Opposing and Canceling a Trademark Registration

Any party who may be damaged by an actual or proposed registration of a mark is entitled to challenge the registration.

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Under the Lanham Act, any party who may be damaged by the actual or proposed registration of a mark is entitled to challenge the registration. If the mark has been published for proposed registration on the Principal Register, the party—usually the owner of a competing mark—can oppose the registration. The opposition must be in writing and be filed within 30 days of the proposed mark’s publication in the Official Gazette. The U.S. Patent and Trademark Office (USPTO) may grant extensions of the 30-day period upon written request.

Under rules promulgated by the Madrid Protocol, if a party wants to oppose a trademark registration, the period for filing an opposition cannot be extended more than 180 days from the date the application was published. Those extensions must be now requested in one of two ways. A party opposing registration can, after the first 30-day period, either:

  • request an extension of 30 days (granted upon request), followed by a second request for a further extension of 60 days (upon a showing of good cause), followed by a final further extension of 60 days (upon stipulation or written consent of the applicant), or
  • request an extension of 90 days (upon a showing of good cause), followed by a final further extension of 60 days (upon stipulation or written consent of the applicant).

A party who intends to oppose a Section 1 or Section 44 trademark application can do so electronically or on paper. An opposition to a Section 66 application (an application under the Madrid Protocol) must be filed electronically.

If the mark has already been placed on the Principal Register, the party may petition the USPTO for cancellation of the registration. (15 United States Code, Section 1064.) A cancellation petition may be filed:

  • within five years from the date the mark is published in the Official Gazette
  • any time if the mark becomes generic or is abandoned or its use becomes fraudulent in some way, or
  • any time, if the mark is a certification mark and it is being misused (for instance, the registrant no longer exercises control or the registrant begins to manufacture goods subject to the certification).

Marks proposed for placement on the Supplemental Register are not published for opposition. If a party believes that a mark’s placement on the Supplemental Register may cause it harm, the party may file an application with the USPTO to have the registration cancelled. (15 United States Code, Section 1092.)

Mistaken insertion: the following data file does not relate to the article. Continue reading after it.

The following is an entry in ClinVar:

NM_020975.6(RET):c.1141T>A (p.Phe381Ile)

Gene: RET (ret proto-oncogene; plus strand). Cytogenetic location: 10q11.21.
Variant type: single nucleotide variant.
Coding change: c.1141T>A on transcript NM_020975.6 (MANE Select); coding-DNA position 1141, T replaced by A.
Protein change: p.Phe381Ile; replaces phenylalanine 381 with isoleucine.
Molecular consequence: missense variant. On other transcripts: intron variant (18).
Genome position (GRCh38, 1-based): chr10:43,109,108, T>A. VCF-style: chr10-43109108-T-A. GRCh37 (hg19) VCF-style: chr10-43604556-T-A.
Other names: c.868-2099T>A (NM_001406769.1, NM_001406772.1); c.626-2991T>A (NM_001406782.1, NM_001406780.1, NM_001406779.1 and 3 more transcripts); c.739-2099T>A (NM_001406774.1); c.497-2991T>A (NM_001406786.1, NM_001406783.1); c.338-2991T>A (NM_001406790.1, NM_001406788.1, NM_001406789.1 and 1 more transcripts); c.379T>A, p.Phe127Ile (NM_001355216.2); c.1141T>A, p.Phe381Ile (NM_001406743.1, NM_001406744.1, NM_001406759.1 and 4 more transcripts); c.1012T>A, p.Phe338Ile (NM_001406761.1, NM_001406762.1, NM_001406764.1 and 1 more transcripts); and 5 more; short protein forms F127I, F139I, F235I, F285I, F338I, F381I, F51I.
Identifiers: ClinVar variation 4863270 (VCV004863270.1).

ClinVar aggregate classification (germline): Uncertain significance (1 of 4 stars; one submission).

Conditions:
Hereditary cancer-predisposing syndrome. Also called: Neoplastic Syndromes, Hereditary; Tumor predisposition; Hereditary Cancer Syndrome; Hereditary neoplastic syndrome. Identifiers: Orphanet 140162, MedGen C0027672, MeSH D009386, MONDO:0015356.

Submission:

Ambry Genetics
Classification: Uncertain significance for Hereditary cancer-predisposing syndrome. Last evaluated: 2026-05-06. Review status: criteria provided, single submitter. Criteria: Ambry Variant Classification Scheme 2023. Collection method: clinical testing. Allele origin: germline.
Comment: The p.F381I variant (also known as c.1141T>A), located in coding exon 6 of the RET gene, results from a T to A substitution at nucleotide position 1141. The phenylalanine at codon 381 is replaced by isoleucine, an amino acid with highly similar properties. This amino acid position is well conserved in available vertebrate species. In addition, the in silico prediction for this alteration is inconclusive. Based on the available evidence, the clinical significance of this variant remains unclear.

When a petition for opposition or cancellation is filed, or the USPTO declares an interference, an inter partes proceeding to resolve the dispute will be scheduled before the Trademark Trial and Appeal Board. (15 United States Code, Section 1067.) At the conclusion of this hearing, the Patent and Trademark Commissioner may:

  • refuse to register the opposed mark (in an opposition case)
  • cancel the registration of a mark or place restrictions on its use (in a cancellation case)
  • refuse to register any mark, or some or all of several marks (in an inter-ference case)
  • register the opposed mark or marks of persons who are found to be entitled to ownership, or
  • order concurrent registration of marks along with conditions or restrictions on their use designed to prevent consumer confusion in the marketplace.

The USPTO will cancel a mark on its own—without anyone asking for it—if the mark’s owner fails to timely file a Section 8 Declaration showing that the mark is still in use. Because this form must be filed between the fifth and sixth year following the initial registration, and because the USPTO doesn’t send a reminder, the registrations of many marks are cancelled for this reason. And because the USPTO also doesn’t send notice of the cancellation, many trademark owners continue to use their marks in the belief that they are registered, when they’re not.

The fact that a mark’s registration is cancelled in no way affects the right of the mark’s owner to challenge other users of the mark on the basis of first use. But as long as the mark remains unregistered, the owner will not be entitled to the benefits of registration should a trademark infringement suit become necessary.

Related terms: federal trademark registration; interference; ownership of mark in the United States.

Learn more about Patent, Copyright, and Trademarks.

by: , Attorney

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